|What’s it used for?||Co-factor in many enzyme systems, prevention of neural tube defects during pregnancy, formation of red blood cells|
|Best food sources||Green leafy vegetables, corn, sweet potatoes, whole wheat bread, oranges and berries|
|How much do I need?||NRV is 200 µg per day*|
|Need to know||Folic acid is very sensitive and is easily destroyed by light, heat, cooking and storage|
*A Nutrient Reference Value or NRV is the recommended level set by the UK Department of Health for daily nutrient intake
Folic acid, or Vitamin B9, is a member of the water-soluble family of B vitamins and was apparently so-called because of the Latin word ‘folium’, meaning foliage. This is because it is abundant in green leafy vegetables.
It’s also known as folate, which is the natural form found in foods. Folic acid is the synthetic form normally used in food supplementation. It is converted into its active form called tetrahydrofolic acid in the liver.
Why do I need it?
Folic acid acts as a co-enzyme for a number of key functions. One of its most important is in the prevention of neural tube defects in the unborn baby, during pregnancy. This is because it’s key in the division of cells in the body. Public Health England recommend women take 400 µg of folic acid for three months prior to conception and for at least the first trimester of pregnancy.
Folic acid is key in brain and nerve development and functioning and also appears to have a protective effect on the heart and brain. This is partly because folic acid works in conjunction with vitamin B6 and vitamin B12 in reducing homocysteine levels – a potential measure of heart disease and Alzheimer’s disease.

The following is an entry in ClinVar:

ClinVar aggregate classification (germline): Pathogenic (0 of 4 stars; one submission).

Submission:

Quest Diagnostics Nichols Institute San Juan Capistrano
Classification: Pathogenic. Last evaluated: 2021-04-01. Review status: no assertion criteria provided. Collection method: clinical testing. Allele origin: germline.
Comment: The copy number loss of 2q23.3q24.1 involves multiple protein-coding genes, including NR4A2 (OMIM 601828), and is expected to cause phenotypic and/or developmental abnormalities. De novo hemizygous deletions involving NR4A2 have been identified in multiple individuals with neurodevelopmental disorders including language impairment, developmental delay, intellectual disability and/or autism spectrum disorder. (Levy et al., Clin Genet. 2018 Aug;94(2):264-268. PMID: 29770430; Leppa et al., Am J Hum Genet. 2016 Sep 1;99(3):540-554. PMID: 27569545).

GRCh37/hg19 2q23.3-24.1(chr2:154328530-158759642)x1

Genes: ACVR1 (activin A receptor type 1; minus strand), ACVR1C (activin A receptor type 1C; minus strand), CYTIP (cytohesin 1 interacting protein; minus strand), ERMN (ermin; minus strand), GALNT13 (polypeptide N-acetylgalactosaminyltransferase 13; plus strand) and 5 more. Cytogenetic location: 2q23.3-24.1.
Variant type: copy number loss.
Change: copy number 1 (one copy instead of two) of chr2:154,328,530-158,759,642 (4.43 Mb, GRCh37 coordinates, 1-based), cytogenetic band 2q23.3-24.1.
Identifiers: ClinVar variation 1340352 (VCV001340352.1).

Folic acid actually works in similar ways to vitamin B12 in the formation of red blood cells; large doses of folic acid can often mask a deficiency of B12, therefore the two nutrients ideally need to be in balance.
Best food sources
Folate is the natural form of vitamin B9 found in foods. It is widely available in many different foods particularly any green vegetables.
Foods high in Folic Acid
Spinach – 194 µg per 100g
Asparagus – 149 µg per 100g
Bread (wholewheat) – 85 µg per 100g
Collard greens – 50 µg per 100g
Oranges – 39 µg per 100g
Are you getting enough?
Folic acid deficiency can manifest itself in the same way as vitamin B12 deficiency; symptoms such as low energy, weight loss, and heart palpitations can occur. It is also possible to get folic acid anaemia where the red blood cells show up as large and irregular. This can also be masked by taking large doses of vitamin B12. However, this is correctable by increasing intake of folic acid.
Possible clinical uses include depression, fatigue, skin problems and poor appetite. Requirements for folic acid increase during pregnancy.
Did you know?Folic acid is easily destroyed, making low levels in the body more likely
It can, however, be stored in the liver for six to nine months before deficiencies occur
It is also depleted by stress, alcohol, taking hormonal drugs and anti-epileptic medication
Folic Acid is safe and advised to take during pregnancy and breastfeeding at the recommended dosages – speak to your healthcare professional for further advice
Folic Acid is found in the Alive! range of multi vitamins and minerals.
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